The earth went from the Oligocene through the Miocene and into the Pliocene, with the climate slowly cooling towards a series of ice ages. The Miocene boundaries are not marked by a single distinct global event but consist rather of regional boundaries between the warmer Oligocene and the cooler Pliocene Epoch.
The apes arose and diversified during the Miocene, becoming widespread in the Old World. By the end of this epoch, the ancestors of humans had split away from the ancestors of the chimpanzees to follow their own evolutionary path. As in the Oligocene before it, grasslands continued to expand and forests to dwindle in extent. In the Miocene seas, kelp forests made their first appearance and soon became one of Earth's most productive ecosystems.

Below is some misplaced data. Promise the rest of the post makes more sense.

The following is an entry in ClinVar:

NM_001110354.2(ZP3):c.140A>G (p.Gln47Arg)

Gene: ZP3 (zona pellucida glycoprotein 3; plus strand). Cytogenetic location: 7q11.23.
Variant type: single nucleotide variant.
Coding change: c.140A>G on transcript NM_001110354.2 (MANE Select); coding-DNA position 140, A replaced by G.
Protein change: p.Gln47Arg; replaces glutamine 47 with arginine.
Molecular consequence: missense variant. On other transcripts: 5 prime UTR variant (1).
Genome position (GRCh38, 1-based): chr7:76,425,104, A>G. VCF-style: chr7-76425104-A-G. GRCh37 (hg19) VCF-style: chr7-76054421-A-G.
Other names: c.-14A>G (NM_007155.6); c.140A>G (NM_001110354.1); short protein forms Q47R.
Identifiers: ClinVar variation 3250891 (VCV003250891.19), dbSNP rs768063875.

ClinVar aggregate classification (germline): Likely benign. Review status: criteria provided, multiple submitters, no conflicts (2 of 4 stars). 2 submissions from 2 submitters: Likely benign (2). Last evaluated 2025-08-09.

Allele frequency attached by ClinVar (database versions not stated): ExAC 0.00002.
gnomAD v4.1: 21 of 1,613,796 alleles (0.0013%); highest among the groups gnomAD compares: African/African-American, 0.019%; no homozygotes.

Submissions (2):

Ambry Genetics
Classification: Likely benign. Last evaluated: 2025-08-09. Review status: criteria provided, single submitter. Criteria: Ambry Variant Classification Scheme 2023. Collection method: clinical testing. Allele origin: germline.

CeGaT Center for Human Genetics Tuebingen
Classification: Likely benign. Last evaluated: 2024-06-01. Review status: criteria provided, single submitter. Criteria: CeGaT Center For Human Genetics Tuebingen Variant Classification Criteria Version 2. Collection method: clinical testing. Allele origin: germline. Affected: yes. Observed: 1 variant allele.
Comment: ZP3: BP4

The plants and animals of the Miocene were fairly modern. Mammals and birds were well-established. Whales, seals, and kelp spread. The Miocene is of particular interest to geologists and palaeoclimatologists as major phases of the Himalayan orogeny had occurred during the Miocene, affecting monsoonal patterns in Asia, which were interlinked with glaciations in the northern hemisphere.